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Generically modified

Published:  18 January, 2007

The welcome appointment of Warren Adamson as head of New Zealand's generic body neatly spotlights the importance of generic representation in the wine trade sector.

We all look in awe at the success of Australia over the past 20 years or so, but it all started with Hazel Murphy and a few notables who agreed to sing from the same songsheet. The strategic plan for Australia (see last week's issue) has become a template for other countries.

You can't help but notice that the countries that are doing well - Australia, California, South Africa and Chile - have strong generic offices in the UK and a vision. Experienced people backed by importer committees who, in the main, comprise people who know the UK market and are dealing with the multiple retailers on a daily basis.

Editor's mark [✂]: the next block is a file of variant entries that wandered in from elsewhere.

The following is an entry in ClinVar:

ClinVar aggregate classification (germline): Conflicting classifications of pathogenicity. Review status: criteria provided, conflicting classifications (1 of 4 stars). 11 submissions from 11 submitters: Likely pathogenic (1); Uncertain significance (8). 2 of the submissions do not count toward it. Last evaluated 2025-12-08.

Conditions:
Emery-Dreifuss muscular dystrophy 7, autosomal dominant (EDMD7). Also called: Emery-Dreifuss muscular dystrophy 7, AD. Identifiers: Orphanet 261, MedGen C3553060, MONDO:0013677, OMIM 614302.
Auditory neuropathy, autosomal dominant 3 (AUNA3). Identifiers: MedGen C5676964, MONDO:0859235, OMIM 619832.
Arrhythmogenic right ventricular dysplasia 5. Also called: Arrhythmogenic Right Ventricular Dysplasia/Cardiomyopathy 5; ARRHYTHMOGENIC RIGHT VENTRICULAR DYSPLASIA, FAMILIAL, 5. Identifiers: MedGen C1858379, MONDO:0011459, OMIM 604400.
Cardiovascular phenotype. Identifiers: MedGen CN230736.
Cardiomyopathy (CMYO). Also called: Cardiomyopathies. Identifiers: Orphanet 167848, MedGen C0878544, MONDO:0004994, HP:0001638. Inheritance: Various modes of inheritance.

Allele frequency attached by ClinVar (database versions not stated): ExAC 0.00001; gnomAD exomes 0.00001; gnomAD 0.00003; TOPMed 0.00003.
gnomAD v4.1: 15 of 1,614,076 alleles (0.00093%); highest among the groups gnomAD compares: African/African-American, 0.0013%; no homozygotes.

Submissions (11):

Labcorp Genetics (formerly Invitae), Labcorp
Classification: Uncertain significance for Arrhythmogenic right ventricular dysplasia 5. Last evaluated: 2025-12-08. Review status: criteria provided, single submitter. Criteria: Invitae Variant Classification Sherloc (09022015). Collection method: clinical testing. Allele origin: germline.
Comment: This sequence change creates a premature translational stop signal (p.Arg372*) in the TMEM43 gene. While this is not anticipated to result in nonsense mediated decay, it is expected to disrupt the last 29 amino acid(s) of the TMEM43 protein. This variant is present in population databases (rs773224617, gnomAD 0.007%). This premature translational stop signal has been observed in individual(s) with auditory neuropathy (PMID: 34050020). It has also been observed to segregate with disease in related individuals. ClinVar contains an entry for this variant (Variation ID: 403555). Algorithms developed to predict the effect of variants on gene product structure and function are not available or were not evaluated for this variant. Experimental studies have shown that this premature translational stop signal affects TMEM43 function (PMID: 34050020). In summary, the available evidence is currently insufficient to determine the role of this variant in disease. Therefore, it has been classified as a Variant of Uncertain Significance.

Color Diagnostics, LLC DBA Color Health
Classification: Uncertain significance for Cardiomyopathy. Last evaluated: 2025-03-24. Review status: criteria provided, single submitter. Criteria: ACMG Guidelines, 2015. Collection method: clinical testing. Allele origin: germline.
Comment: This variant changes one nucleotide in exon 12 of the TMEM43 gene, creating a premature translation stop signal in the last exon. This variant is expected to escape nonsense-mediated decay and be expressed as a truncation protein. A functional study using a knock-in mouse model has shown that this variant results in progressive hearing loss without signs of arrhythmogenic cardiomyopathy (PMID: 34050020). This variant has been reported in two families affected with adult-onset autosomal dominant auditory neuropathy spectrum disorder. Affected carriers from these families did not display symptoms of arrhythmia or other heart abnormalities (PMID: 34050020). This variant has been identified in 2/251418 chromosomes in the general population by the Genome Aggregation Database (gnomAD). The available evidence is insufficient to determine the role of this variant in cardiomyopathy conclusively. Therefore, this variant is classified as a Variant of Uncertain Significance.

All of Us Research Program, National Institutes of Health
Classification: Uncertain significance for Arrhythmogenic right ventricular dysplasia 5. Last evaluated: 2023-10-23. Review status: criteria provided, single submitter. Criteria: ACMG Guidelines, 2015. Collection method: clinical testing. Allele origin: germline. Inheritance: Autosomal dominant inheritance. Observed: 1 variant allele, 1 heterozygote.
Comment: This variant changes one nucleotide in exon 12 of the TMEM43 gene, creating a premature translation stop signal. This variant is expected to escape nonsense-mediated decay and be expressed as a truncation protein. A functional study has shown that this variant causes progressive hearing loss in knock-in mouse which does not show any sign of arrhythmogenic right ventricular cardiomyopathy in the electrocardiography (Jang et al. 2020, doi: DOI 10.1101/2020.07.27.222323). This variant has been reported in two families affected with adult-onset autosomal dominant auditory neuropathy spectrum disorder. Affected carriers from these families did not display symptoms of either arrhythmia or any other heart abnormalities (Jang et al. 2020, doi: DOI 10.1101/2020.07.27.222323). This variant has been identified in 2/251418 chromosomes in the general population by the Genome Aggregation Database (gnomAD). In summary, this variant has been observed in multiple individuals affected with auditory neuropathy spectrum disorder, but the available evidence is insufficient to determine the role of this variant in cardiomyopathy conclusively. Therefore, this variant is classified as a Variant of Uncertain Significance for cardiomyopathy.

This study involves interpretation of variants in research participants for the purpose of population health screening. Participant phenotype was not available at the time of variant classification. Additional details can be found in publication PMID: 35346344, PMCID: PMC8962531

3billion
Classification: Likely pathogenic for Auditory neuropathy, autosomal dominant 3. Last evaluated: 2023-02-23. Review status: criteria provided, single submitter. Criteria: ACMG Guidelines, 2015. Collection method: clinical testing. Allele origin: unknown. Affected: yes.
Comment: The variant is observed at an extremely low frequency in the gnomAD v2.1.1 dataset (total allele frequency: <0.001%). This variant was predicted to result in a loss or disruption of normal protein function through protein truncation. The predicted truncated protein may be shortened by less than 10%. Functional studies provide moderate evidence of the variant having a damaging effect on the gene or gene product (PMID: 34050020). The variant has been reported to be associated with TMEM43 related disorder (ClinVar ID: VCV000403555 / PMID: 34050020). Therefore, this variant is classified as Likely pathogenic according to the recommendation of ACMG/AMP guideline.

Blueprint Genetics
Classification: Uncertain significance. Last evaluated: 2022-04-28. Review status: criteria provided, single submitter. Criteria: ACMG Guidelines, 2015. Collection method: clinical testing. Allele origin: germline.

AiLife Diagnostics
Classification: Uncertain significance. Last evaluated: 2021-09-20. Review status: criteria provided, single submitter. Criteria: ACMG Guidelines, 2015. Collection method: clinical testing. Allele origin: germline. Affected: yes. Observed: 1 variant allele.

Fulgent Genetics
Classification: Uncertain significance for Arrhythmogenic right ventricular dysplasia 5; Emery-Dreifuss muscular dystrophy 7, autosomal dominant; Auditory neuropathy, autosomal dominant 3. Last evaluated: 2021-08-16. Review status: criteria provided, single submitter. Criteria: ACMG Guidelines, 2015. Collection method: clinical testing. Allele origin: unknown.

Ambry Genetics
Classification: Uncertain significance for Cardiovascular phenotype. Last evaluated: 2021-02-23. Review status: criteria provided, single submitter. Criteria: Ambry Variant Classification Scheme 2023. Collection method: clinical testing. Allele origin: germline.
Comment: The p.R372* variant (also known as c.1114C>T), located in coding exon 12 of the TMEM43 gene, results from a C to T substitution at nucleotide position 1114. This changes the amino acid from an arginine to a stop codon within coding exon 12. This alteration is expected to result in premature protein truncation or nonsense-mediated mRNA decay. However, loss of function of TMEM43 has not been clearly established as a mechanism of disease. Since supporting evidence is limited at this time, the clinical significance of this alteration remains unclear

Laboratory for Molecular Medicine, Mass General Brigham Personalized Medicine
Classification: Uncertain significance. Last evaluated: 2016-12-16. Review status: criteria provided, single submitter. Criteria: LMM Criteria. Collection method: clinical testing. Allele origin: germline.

It takes more than just a generic body with a bit of money. Its work has to be supported by the country's major players and, where applicable, its brands. Argentina tried a couple of years ago but its initial excellent groundwork was lost by the lack of follow-through. To be fair it also coincided with major activity from Chile and South Africa.

The Kiwis have realised that now is the time to secure their most important market. Their wines are in demand in the US and Australia, and Asia is on their doorstep, but Adamson represents an important change and a signal that NZ really means business.

Christian Davis